Gaming as a Medium

Mediums, such as music, are generally classified as what the medium usually consists of.
Rap music is about people living in American Ghettos, Musicals are about romantic or argumentative stuff, there’s a bunch of stereotypes that people use to classify (usually dismiss) mediums.

While often true, a medium, or rather the content within the medium, shouldn’t be classified based solely on what the majority does with it.
This is a big problem with Gaming as a medium, where the general knowledge of gaming by is either MMORPGs or twitch multiplayer games like Counter Strike and DOTA.

While these games have the majority of players, it’s important to distinguish the games themselves for what they are. While many people enjoy twitchy games and MMORPGs, they’re not going to really win any awards for giving a rewarding intense emotional experience (which also creates a sense of longing to have a social life). Sure, they’re fun, but so are generic action movies or comedy books.

Now, games as art is a shaky thing, people having massively different view of what art is, though I’m going to go for a definition of:

“Art is the process or product of deliberately arranging elements in a way that appeals to the senses or emotions.”
Courtousy of Wikipedia

And as fun as some games are, they can’t be said to appeal to senses or emotions other than the adrenal side of the brain.

Using Bioshock as an example, it had a lot to say about society, the hypothetical questions about ethic-less science, as well as making people think about the foundations and components of humanity, and sacrificing another for your own personal gain. Also it had flying steam punk robots.
Bioshock, to me, is the closest we’ve gotten to gaming being viewed art. Stirring discussion, questioning, and being aesthetically pleasing. However if people saw you playing Bioshock next to a person playing Unreal Tournament 3, there’s no difference whatsoever to the person watching.

So what’s the problem? Well gaming is generally inaccessible to people who don’t play games as a hobby.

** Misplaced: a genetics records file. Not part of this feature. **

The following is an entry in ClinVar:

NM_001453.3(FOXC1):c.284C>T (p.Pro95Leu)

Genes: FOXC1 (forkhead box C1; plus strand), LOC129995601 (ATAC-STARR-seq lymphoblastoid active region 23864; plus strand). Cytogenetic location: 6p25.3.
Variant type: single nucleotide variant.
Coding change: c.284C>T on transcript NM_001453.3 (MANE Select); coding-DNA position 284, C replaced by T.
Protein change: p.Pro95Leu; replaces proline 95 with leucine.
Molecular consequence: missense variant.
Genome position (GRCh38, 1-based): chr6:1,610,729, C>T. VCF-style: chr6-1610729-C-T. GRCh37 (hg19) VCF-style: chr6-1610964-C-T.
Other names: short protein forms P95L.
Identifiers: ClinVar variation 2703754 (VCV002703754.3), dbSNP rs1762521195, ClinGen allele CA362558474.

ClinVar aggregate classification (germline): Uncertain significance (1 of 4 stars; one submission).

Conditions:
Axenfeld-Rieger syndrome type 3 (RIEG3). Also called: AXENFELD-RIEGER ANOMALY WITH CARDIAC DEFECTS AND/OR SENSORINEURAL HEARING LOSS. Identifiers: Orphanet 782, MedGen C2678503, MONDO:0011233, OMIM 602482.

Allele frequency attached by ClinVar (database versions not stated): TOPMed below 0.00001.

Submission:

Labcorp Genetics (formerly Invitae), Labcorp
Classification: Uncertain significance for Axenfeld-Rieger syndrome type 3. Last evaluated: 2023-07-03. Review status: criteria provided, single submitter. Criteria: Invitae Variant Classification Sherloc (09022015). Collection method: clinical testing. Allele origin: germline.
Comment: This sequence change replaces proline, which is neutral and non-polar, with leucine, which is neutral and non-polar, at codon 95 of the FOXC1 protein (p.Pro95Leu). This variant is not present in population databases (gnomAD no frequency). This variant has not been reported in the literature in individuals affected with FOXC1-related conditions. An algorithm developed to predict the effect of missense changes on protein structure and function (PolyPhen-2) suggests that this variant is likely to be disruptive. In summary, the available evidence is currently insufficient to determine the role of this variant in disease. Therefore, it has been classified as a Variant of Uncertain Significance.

Say an art critic asks you who authored this painting, you using only the painting as a reference, you’d have no idea. If I asked an everyday person who made this game engine and what type of game genre it is designed for, it’d be rather the same situation, but that’s only one layer of the whole concept of gaming. Next you have the mechanics of the game, and a malady of other things, all of which is the capacity of a small town.

But what’s worse is that you have to actually do serious training to pick up and play most games from the beginning. I played L4D with my dad once, and while he eventually got the hang of it, I don’t think he got the subtle undertones of society desperately trying to hang together and the reversal of the typical social order, when he spent most of the time struggling to aim at the zombies.

Games however, aren’t and never should be, based on the concept of art. Gaming is about the core of the game, moving, jumping, shooting etc, and while this is only the bread and butter it takes ages to do and if you screw it up boy are you boned. And not all games should be trying to make an enormous statement about the existence of souls or war, people primarily play games to unwind and not to have to think too much, to escape the constant barrage of questions and people known as life.

So the main concentration for a game to be considered art is not that the game is completely inaccessible for people who don’t want to think for a little while, it’s to make it subtle so the complex meanings behind things don’t have to be considered in order to have fun.

So while art in gaming is possible, It’s buried very deep art that takes a lot of time and even training to appreciate the subtleties while you’re trying to survive in a madness of shooting and possibly confusing control schemes. And it sure as hell isn’t going to be recognised by the mass public for a while.

(I don’t actually HATE MMORPGs, but I do NOT see why people play them for fun, they seem more like work to me)


2 Responses to “Gaming as a Medium”

  1. leatherworkingreverend Says:

    I disagree that an uninformed observer is unable to appreciate the pure art of a game like BioShock over Unreal Tournament any more than it is impossible to appreciate a Renoir painting without an understanding of the impact of impresionist art on late nineteenth century French society.
    It is possible to appreciate the asthetics of the game without having a grasp of the engineering underlying it, regardless of how elegant the code in the physics engine.

    • Actually UT3 and Bioshock are the same engine and everything is extremely similar asthetically.
      You can appreciate how it looks, but you can’t tell the full difference unless you’ve had prior gaming experience and have spent a decent amount of time playing/observing both. At a glance, remarkably similar.

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